Social Media Envy, But for Careers

Let’s get this out of the way up front.  Social media envy is the phenomenon where everyone puts a rosy spin on their lives for public consumption.  You see pictures of them at the Leaning Tower of Pisa or doing WTF-ever “hot yoga” is on a beach somewhere with 12 hard-bodied BFFs.  And then you look at the Cheetos crumbs on your shirt and on the couch from your day of binge-watching Married with Children reruns, and you wonder where you went so wrong.

This is the classic parallel to the discussion here, I suppose.  But I actually prefer a different one.  One that’s more career-focused, and right in my lane as a business owner.

Go listen to entrepreneurial podcasts.  And you hear endless success stories.  “Oh, yeah, here’s how I grew my T-shirt side hustle into an 8 figure business in 6 weeks.”  They’re cool to listen to, but it tends to be some of the most intentional survivorship bias imaginable, coupled with the same “best foot forward” attitude you see on social media.

As a business owner, this creates a sense that I’m constantly doing something badly wrong.  Why did I just work a 90 hour week and we’re somehow on track for less revenue than last month?  That doesn’t happen in the podcast, so there must be something deeply wrong with me.

All of this is to say that these good teams writing this good software probably have skeletons that you don’t perceive.  You are seeing, to some extent, unicorns and lantern jawed Esquire models.

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DaedTech Digest: Fear and Loathing at the Ben & Jerry’s Factory

We’ve had a good run in Northern Vermont (and a little in Canada), but we’re going to be wrapping up soon and heading back to Michigan.  (Well, actually, to Chicago-land, but that’s a different and sort of boring story.)  So we’re trying to sneak in all of the site-seeing while we can.

This led us, last weekend, to put on our best tourist hats.  And, if you’re a tourist in northern Vermont, especially on a day with rain in the forecast, you kind of have to tour the Ben & Jerry’s factory.  We looked on the site, thought it seemed fun, and noticed they took no reservations.  So we headed out for a 40 minute drive there to watch them make ice cream and then eat it.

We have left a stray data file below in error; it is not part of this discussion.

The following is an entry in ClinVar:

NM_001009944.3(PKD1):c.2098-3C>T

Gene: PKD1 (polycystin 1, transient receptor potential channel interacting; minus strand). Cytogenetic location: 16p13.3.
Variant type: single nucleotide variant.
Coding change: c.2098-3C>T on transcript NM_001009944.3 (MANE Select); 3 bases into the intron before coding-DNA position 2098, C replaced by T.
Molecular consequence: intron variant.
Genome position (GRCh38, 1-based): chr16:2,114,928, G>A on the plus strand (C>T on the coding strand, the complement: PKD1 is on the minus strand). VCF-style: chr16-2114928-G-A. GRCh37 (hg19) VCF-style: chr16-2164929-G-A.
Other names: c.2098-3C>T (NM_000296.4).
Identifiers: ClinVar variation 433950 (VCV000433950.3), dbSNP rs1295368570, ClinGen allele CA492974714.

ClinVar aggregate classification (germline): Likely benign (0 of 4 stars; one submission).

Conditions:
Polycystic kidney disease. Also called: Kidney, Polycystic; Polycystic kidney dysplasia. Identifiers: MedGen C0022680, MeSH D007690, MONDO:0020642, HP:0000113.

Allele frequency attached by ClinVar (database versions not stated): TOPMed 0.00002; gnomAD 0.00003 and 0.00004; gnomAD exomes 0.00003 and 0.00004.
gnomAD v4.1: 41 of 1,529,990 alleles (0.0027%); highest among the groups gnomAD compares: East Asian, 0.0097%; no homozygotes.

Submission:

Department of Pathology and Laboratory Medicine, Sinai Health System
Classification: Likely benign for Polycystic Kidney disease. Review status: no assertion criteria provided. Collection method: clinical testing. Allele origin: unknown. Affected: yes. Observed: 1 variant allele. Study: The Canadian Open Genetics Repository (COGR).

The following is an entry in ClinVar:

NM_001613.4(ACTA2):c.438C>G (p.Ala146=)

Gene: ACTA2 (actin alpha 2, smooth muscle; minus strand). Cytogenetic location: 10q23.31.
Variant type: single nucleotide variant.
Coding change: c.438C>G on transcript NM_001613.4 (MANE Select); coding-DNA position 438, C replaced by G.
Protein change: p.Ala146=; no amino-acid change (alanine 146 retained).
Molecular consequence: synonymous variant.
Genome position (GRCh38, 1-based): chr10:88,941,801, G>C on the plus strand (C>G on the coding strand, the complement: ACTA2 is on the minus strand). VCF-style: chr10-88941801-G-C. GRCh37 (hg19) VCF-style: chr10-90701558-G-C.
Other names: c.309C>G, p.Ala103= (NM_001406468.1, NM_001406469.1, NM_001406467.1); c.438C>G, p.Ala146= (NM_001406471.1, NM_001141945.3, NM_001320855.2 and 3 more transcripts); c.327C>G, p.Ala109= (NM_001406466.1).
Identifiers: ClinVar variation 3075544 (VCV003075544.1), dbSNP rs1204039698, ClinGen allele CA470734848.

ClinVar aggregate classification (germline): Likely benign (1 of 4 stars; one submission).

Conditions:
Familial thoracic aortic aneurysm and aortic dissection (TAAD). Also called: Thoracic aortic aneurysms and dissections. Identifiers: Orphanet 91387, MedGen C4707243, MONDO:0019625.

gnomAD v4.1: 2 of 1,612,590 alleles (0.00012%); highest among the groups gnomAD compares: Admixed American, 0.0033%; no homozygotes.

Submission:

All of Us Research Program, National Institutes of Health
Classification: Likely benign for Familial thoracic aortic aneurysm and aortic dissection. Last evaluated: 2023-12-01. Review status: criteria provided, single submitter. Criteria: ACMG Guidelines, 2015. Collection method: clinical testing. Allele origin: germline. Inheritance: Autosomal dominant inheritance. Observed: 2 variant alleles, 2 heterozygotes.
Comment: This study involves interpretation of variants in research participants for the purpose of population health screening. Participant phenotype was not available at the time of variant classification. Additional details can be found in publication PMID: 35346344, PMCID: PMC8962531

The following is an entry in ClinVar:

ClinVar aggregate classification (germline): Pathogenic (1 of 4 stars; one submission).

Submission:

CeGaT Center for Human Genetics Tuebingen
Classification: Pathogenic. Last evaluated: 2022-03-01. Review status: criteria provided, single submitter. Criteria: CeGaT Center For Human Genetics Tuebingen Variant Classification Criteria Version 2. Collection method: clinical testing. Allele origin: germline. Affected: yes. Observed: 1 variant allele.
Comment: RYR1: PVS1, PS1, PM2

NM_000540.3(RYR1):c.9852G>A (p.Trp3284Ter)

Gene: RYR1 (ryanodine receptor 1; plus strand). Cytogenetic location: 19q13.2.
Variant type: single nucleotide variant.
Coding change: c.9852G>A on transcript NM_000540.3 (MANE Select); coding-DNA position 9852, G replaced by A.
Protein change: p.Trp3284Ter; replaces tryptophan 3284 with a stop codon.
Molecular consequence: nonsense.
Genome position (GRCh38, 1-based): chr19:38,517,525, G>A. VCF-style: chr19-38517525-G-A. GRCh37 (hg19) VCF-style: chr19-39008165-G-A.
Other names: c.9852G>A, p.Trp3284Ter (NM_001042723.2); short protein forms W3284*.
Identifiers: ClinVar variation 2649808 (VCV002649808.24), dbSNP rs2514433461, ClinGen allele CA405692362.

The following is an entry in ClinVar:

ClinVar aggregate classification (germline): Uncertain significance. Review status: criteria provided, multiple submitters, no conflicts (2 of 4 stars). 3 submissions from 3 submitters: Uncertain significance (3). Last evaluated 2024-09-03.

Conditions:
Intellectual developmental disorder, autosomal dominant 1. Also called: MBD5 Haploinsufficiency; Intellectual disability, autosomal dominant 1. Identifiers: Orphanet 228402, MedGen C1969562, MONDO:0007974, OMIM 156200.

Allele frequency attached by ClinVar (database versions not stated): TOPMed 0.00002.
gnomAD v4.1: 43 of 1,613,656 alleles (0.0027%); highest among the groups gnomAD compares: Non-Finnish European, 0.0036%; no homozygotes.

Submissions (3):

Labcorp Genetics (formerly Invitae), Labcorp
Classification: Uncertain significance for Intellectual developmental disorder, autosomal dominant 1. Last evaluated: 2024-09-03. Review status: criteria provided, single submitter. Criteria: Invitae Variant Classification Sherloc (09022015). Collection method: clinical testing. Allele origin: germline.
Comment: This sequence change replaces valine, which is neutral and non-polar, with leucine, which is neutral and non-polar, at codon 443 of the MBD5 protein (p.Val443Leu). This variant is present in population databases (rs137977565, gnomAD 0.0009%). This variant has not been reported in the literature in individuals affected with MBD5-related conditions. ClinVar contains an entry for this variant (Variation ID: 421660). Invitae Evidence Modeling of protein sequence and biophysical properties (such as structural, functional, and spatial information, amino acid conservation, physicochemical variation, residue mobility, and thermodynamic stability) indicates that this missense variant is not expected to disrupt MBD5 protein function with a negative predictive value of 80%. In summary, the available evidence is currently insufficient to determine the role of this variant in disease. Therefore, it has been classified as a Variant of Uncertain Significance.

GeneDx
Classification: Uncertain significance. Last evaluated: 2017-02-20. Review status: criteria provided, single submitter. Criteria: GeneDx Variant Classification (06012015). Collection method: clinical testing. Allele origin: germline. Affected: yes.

Bedlam at the Ice Cream Factory Led to an Accidentally Awesome Day

It was a solid plan, but it all went terribly wrong.  I’m an introvert that prefers a massive bubble of personal space, and who doesn’t much care for touching strangers or being touched by them.  I loathe dense crowds.

We walked into the Ben & Jerry’s plant, and it appeared that the entire population of Vermont was in the lobby. There was yelling, jostling, pushing and crowding.  The air had to be 10 degrees warmer than anyone would have selected on a thermostat.  It was like elbowing through the crowd at the Louvre straining to catch a glimpse of the Mona Lisa, but instead of the Mona Lisa, there was Funky Monkey.  Someone almost knocked Amanda over trying to get to the ticketing window.

And so, with no ill will toward Ben or Jerry, we bid a hasty retreat.

When Life Gives You Lemons, Leave them at Ben & Jerry’s and Let Them Make Lemon Ice Cream

This was a pretty big bummer because we found ourselves with no plans for the day at about noon.  But it actually worked out great.  We meandered over in our car to nearby Montpelier, where we discovered a mountain/forest preserve in the middle of the town.  We spent about 2 hours hiking around, and then decided to drive to Peacham, Vermont because it had a good view, or so Yelp or something said.

Peacham did have a good view.  Spectacular, in fact.  But there was really nothing there and nowhere to park, so we drove through it and just kept driving.  We found ourselves in a town called Littleton, right across the New Hampshire border.

Littleton was a really scenic town with a long river walk, shops and restaurants stretching out a long ways, and even a brewery restaurant and tasting house overlooking the river.  We passed delighted hours at a place neither of us had ever heard of that morning.

The moral of the story?  One of the beautiful things about slow travel is that it lets you turn busted tourist plans into unstructured days where you discover views like this one.


  • This week, I purchased a LinkedIn premium subscription (er, well, Hit Subscribe did).  I’m not exactly throwing it an endorsement, but it is interesting.  I think it sort of escalates anything you share as a priority, and it gives you a lot of extra data about companies and people and whatnot.  It’s free for a month, so, if you’re curious, you can always satisfy that curiosity.
  • I’m going to throw a nod to Amazon’s KDP interface for publishers of books.  Historically, one of my biggest gripes was how disjoint the metrics tracking experience is for publishers, but Amazon has been taking noticeable steps to improve this.
  • If you want Alexa on your Windows desktop, you can do it.  It’s not as easy as it seems like it should be, but you can make it happen nonetheless.

The Digest

  • Here’s another Hit Subscribe Facebook live video, in which we describe what it’s like to write for Hit Subscribe.
  • We’d been a little remiss in publishing new episodes of the Freelancers show, but we remedy that this week.  Here’s one where we talk about what to do when your clients are wrong about something that they want your help with.
  • On the new Make Me a Programmer Blog, I weigh in about why I think title differences like “software engineer” and “software developer” have no actual impact on what the jobs entail.

As always, have yourselves an excellent weekend.